PRIVATE SECTOR VS PUBLIC SECTOR: The crux of attaining the GDP growth is not, however, the targeted rate but the investment made in the private and public sector to achieve it. Though in the past private sector was expected to be an engine of growth, any investment in the sector has been tardy for a number of reasons including absence of adequate enabling environment consisting of infrastructure facilities, supply of energy, ease of doing business and paucity of credit from banks at moderate rates and a conducive tax regime. The budget proposal for 2019-2020 has projected private sector investment to increase from 23.40 per cent of GDP to 24.20 per cent. The problem is not with the possibility of achieving the target because the private sector investment has hovered over 23 per cent during the past several years. The proposal for a modest increase in private sector investment indicates a shift in emphasis in favour of public sector investment. In view of a number of mega projects in the public sector this may make sense but as a long-term growth strategy the emphasis on public sector investment is misplaced because almost all the entities in this sector are sick and have recorded lacklustre performance. Assuming that the proposal for the private sector investment is for the short term, even the small increase in this regard over the past years will need improved infrastructure, availability of credit from banks with moderate interest rates, a business-friendly tax regime and a simple regulatory mechanism.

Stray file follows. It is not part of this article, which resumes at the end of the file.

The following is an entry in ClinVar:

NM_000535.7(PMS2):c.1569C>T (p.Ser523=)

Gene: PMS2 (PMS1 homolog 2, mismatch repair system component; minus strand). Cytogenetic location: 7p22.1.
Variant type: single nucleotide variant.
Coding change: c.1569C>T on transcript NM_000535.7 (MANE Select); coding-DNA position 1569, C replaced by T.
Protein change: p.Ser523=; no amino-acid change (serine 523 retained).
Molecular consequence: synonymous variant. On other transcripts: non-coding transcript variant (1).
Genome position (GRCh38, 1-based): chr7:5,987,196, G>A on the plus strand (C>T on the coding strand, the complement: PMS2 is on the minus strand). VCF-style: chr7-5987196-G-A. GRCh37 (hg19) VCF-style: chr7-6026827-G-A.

In contrast to private sector investment, public sector investment has risen sharply to 8.17 per cent of GDP in the current fiscal compared to 6.82 per cent five years ago. With mega projects in communications and energy sectors, public sector investment has increased at a faster rate and in greater volume in recent years surpassing the rate in the private sector as pointed out above. It seems a public sector-led growth strategy has been adopted by the government for the time being. Whatever the compulsions for this may be, it should not be the long-term strategy because of the inefficiency inherent in the public sector.